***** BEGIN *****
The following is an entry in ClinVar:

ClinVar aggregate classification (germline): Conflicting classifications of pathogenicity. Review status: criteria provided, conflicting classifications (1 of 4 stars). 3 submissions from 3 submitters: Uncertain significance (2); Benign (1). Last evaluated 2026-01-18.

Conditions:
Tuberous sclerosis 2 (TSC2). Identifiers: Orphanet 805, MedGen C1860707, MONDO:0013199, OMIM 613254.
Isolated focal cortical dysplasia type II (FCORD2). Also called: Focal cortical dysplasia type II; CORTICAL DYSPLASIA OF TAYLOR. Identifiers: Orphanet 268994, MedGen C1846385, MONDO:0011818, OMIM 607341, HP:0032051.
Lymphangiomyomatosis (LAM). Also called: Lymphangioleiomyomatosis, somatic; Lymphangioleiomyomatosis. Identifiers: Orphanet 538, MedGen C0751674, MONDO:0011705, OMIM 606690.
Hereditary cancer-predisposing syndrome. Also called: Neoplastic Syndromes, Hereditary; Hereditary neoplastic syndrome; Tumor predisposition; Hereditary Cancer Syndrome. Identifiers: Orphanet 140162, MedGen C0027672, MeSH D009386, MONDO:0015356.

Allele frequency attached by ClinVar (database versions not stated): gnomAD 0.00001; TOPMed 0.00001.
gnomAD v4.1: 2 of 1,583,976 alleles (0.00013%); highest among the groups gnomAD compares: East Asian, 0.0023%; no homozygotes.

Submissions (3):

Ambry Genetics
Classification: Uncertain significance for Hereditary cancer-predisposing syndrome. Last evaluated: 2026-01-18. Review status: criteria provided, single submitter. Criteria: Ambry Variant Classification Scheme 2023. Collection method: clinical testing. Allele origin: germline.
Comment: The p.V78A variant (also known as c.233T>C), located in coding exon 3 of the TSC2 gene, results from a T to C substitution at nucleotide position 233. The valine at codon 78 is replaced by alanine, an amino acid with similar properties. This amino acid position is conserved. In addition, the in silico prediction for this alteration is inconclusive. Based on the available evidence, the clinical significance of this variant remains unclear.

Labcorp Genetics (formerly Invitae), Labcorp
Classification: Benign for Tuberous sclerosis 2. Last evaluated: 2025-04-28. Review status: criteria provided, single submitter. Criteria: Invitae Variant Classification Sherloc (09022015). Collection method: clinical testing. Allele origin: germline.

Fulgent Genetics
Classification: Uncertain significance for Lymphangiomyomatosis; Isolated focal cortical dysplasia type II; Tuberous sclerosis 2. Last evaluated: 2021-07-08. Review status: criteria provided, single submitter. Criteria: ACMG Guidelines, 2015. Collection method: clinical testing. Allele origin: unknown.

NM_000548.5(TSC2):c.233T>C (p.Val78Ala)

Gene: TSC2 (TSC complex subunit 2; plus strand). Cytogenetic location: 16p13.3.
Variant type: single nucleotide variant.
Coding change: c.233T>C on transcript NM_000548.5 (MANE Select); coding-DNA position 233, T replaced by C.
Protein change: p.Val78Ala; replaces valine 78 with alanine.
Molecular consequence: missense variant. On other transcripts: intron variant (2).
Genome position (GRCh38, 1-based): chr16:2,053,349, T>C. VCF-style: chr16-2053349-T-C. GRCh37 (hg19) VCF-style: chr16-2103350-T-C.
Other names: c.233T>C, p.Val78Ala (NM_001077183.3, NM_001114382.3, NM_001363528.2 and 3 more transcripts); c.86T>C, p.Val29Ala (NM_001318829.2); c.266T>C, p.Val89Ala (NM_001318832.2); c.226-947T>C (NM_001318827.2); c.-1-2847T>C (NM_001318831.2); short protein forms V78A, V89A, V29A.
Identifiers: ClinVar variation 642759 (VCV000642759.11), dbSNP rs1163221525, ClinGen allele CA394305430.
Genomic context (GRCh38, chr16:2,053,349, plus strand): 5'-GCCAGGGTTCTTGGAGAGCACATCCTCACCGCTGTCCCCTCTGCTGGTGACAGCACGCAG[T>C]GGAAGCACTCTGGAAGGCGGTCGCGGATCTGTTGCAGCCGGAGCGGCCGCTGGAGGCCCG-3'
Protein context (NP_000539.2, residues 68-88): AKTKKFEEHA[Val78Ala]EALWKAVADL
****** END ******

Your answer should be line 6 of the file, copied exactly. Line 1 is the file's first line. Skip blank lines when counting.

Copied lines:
Lymphangiomyomatosis (LAM). Also called: Lymphangioleiomyomatosis, somatic; Lymphangioleiomyomatosis. Identifiers: Orphanet 538, MedGen C0751674, MONDO:0011705, OMIM 606690.